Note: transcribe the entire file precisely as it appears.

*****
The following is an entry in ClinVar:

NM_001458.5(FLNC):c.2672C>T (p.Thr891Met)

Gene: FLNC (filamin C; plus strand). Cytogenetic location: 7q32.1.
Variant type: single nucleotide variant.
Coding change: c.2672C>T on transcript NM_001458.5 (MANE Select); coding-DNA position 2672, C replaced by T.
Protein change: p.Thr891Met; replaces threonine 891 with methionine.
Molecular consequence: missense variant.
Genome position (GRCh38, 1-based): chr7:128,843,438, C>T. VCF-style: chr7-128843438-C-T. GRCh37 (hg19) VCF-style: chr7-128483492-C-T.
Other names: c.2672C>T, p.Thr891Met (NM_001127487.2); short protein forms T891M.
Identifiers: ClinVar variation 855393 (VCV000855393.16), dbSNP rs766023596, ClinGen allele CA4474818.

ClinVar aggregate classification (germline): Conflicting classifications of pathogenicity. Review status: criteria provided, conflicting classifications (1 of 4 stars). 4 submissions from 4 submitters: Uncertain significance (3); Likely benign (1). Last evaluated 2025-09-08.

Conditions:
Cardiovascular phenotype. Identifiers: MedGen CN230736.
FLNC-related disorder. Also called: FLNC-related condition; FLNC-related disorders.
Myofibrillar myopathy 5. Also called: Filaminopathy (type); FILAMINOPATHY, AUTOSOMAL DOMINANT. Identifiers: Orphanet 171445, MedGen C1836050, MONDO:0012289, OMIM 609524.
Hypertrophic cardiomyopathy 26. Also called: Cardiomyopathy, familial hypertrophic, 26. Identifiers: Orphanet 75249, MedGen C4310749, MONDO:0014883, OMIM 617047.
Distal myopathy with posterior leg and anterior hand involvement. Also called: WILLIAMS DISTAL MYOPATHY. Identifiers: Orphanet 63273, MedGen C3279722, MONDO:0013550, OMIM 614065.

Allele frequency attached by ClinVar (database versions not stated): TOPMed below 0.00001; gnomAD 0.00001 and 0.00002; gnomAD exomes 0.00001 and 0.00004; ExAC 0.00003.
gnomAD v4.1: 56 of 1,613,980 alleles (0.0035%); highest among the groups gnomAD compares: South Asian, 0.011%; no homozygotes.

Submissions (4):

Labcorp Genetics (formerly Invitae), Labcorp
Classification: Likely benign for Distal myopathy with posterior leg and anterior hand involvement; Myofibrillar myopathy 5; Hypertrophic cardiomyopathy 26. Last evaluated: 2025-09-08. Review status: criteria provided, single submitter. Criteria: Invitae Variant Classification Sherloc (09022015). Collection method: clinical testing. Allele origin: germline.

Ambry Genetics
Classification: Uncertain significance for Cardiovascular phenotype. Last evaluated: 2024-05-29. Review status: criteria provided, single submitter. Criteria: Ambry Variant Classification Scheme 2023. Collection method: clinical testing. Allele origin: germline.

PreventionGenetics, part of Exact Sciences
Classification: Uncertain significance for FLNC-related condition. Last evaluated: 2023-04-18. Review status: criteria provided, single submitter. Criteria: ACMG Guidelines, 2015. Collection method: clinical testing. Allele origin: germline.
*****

The following is an entry in ClinVar:

NM_001458.5(FLNC):c.2672C>T (p.Thr891Met)

Gene: FLNC (filamin C; plus strand). Cytogenetic location: 7q32.1.
Variant type: single nucleotide variant.
Coding change: c.2672C>T on transcript NM_001458.5 (MANE Select); coding-DNA position 2672, C replaced by T.
Protein change: p.Thr891Met; replaces threonine 891 with methionine.
Molecular consequence: missense variant.
Genome position (GRCh38, 1-based): chr7:128,843,438, C>T. VCF-style: chr7-128843438-C-T. GRCh37 (hg19) VCF-style: chr7-128483492-C-T.
Other names: c.2672C>T, p.Thr891Met (NM_001127487.2); short protein forms T891M.
Identifiers: ClinVar variation 855393 (VCV000855393.16), dbSNP rs766023596, ClinGen allele CA4474818.

ClinVar aggregate classification (germline): Conflicting classifications of pathogenicity. Review status: criteria provided, conflicting classifications (1 of 4 stars). 4 submissions from 4 submitters: Uncertain significance (3); Likely benign (1). Last evaluated 2025-09-08.

Conditions:
Cardiovascular phenotype. Identifiers: MedGen CN230736.
FLNC-related disorder. Also called: FLNC-related condition; FLNC-related disorders.
Myofibrillar myopathy 5. Also called: Filaminopathy (type); FILAMINOPATHY, AUTOSOMAL DOMINANT. Identifiers: Orphanet 171445, MedGen C1836050, MONDO:0012289, OMIM 609524.
Hypertrophic cardiomyopathy 26. Also called: Cardiomyopathy, familial hypertrophic, 26. Identifiers: Orphanet 75249, MedGen C4310749, MONDO:0014883, OMIM 617047.
Distal myopathy with posterior leg and anterior hand involvement. Also called: WILLIAMS DISTAL MYOPATHY. Identifiers: Orphanet 63273, MedGen C3279722, MONDO:0013550, OMIM 614065.

Allele frequency attached by ClinVar (database versions not stated): TOPMed below 0.00001; gnomAD 0.00001 and 0.00002; gnomAD exomes 0.00001 and 0.00004; ExAC 0.00003.
gnomAD v4.1: 56 of 1,613,980 alleles (0.0035%); highest among the groups gnomAD compares: South Asian, 0.011%; no homozygotes.

Submissions (4):

Labcorp Genetics (formerly Invitae), Labcorp
Classification: Likely benign for Distal myopathy with posterior leg and anterior hand involvement; Myofibrillar myopathy 5; Hypertrophic cardiomyopathy 26. Last evaluated: 2025-09-08. Review status: criteria provided, single submitter. Criteria: Invitae Variant Classification Sherloc (09022015). Collection method: clinical testing. Allele origin: germline.

Ambry Genetics
Classification: Uncertain significance for Cardiovascular phenotype. Last evaluated: 2024-05-29. Review status: criteria provided, single submitter. Criteria: Ambry Variant Classification Scheme 2023. Collection method: clinical testing. Allele origin: germline.

PreventionGenetics, part of Exact Sciences
Classification: Uncertain significance for FLNC-related condition. Last evaluated: 2023-04-18. Review status: criteria provided, single submitter. Criteria: ACMG Guidelines, 2015. Collection method: clinical testing. Allele origin: germline.